By Victoria Ojeme
Trade relations between Nigeria and the United States have witnessed a marginal increase, rising to $8.2 billion in 2022 from $7.3 billion in 2021 despite a wide gap in balance of trade.
In November 2022, United States exported $226million and imported $388million from Nigeria, resulting in a negative trade balance of $162million.
Between November 2021 and November 2022, the exports of United States decreased by $-71.7M (-24.1%) from $297M to $226M, while imports increased by $90.1M (30.2%) from $298M to $388M.
The decrease in United States’s year-by-year exports to Nigeria was explained primarily by a decrease in product exports in motor vehicles; spareparts and accessories ($-4.55m or -36.2%), Vinyl Chloride Polymers ($-4.3M or -61.6%), and excavation machinery ($-1.65m or -75.3%).
But the increase in US year-by-year imports from Nigeria was explained primarily by an increase in product imports in crude oil ($77m or 69.1%), spices ($51.3k or 186%), and brochures ($31.2k or 59.6%).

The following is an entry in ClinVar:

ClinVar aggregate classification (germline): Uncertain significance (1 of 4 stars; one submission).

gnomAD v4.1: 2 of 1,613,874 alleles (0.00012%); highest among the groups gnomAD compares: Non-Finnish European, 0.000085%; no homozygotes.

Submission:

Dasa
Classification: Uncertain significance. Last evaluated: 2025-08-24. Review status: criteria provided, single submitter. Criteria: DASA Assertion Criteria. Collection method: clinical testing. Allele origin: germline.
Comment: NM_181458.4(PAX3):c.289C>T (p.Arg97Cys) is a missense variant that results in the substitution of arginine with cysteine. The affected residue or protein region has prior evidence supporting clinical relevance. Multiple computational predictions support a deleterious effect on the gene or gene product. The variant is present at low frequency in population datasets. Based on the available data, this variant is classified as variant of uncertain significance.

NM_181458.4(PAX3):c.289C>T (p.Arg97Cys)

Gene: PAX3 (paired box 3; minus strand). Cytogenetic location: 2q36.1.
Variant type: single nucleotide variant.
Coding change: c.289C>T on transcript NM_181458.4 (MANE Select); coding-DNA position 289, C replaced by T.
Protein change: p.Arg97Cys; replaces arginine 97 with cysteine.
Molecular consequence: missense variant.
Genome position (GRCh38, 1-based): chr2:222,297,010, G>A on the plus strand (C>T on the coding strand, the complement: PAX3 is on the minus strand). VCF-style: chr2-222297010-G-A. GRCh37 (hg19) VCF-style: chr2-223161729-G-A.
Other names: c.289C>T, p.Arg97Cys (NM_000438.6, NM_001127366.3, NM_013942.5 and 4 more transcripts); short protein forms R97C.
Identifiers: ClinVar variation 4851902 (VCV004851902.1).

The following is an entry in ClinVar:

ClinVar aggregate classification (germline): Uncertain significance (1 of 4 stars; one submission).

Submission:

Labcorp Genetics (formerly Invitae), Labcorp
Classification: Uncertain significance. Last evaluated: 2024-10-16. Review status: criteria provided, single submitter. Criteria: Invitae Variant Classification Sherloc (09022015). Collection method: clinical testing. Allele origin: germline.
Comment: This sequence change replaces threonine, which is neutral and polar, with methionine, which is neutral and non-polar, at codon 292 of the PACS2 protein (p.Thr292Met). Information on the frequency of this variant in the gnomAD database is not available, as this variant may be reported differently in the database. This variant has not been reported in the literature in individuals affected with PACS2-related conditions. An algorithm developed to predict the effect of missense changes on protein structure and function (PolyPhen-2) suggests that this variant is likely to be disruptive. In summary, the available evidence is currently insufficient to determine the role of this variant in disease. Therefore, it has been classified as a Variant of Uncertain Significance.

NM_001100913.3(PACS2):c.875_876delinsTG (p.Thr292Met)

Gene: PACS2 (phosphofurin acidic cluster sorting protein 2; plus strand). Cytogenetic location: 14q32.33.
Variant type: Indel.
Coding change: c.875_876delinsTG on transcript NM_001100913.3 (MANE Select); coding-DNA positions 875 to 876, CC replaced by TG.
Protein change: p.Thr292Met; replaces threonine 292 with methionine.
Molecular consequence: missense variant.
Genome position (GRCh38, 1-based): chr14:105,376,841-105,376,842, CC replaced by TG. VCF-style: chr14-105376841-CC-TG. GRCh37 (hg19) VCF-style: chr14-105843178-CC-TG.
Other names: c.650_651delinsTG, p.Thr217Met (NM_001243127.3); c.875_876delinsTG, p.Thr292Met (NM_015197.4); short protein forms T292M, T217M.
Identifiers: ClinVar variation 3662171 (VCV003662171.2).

The top exports of United States to Nigeria include refined petroleum ($81.5m), Cars ($38.3m), petroleum gas ($16.5m), wheat ($12.2m), and motor vehicles; parts and accessories ($9.95m), while the top imports of United States from Nigeria were crude petroleum ($350m), petroleum gas ($27.9m), raw lead ($2.35m), cocoa paste ($1.14m), and commodities ($1.14m).
US Ambassador to Nigeria, Mary Beth Leonard, said Nigeria also increased its exports under the Africa Growth and Opportunity Act, AGOA, a U.S. trade preference programme for African countries, from $477 million in 2020 to $1.4 billion in 2021.
She, however, said the US was committed to strengthening trade relationship with Nigeria to create jobs and provide higher-quality goods at competitive prices in both countries.
The US envoy said her government supported the Nigerian government with over $25 million through different programmes.
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